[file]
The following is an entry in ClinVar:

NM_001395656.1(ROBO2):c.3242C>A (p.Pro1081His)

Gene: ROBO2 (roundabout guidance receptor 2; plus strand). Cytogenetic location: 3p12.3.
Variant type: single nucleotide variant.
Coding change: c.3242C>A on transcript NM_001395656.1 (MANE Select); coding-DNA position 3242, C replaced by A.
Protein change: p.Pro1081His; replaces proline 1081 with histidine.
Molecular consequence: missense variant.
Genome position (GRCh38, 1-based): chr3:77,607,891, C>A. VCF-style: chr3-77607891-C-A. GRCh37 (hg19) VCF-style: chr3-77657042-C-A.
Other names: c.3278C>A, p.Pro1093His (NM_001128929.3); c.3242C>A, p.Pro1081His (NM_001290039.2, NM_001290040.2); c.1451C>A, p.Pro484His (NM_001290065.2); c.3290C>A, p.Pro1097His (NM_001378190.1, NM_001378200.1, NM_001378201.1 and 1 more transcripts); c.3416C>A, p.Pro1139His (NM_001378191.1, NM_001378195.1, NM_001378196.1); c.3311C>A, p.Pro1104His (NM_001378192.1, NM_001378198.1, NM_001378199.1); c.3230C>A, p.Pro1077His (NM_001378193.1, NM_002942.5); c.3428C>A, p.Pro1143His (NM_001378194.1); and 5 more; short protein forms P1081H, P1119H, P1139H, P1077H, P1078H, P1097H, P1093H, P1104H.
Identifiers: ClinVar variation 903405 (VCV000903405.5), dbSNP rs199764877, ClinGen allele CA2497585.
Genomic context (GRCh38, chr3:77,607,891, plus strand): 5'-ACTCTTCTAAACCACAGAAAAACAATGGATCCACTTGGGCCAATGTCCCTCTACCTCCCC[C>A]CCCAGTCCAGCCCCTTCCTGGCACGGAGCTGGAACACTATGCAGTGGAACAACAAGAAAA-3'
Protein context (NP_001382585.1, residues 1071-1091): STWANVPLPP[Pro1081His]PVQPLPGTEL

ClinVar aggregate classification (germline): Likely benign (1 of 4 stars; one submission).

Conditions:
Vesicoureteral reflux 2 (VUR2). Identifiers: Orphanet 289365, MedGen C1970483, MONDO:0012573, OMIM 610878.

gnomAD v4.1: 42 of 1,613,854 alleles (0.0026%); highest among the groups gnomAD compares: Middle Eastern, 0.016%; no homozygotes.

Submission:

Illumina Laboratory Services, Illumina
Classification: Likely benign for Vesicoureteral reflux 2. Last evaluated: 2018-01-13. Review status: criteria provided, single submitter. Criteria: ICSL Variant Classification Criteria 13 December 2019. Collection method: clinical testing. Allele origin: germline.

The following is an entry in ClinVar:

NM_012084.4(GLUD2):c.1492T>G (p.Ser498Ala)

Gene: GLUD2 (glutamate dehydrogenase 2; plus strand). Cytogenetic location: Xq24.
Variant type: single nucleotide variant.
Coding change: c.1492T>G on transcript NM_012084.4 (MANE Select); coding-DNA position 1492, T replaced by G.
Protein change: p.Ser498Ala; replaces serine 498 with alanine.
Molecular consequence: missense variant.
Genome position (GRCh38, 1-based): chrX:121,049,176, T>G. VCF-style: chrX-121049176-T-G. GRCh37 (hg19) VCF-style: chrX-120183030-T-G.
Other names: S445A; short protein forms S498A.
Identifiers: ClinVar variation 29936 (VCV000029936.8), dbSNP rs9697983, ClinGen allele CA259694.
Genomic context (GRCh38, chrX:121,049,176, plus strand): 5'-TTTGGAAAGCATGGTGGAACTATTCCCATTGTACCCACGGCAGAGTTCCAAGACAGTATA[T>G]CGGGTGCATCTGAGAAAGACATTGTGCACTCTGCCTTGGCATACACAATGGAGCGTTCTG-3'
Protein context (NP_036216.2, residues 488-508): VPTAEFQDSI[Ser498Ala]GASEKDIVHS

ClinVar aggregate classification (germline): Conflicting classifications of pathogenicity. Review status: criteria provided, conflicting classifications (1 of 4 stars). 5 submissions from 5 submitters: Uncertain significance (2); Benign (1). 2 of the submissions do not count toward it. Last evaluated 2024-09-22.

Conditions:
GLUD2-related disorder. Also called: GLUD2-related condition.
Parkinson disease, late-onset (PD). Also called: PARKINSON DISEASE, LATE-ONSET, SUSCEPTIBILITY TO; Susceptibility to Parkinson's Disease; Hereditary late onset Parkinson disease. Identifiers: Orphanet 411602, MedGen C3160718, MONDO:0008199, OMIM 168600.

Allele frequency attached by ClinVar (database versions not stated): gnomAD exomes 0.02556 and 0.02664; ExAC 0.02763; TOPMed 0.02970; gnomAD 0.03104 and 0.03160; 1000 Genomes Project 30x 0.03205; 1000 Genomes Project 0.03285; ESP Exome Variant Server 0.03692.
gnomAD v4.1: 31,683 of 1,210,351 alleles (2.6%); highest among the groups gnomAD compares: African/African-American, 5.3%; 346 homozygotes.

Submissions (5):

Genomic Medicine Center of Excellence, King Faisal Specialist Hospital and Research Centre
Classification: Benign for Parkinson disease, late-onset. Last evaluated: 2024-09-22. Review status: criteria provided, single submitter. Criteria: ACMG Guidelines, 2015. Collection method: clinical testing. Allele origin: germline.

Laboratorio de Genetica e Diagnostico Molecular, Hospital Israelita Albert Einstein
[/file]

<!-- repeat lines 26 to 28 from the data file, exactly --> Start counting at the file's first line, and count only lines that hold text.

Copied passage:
Molecular consequence: missense variant.
Genome position (GRCh38, 1-based): chrX:121,049,176, T>G. VCF-style: chrX-121049176-T-G. GRCh37 (hg19) VCF-style: chrX-120183030-T-G.
Other names: S445A; short protein forms S498A.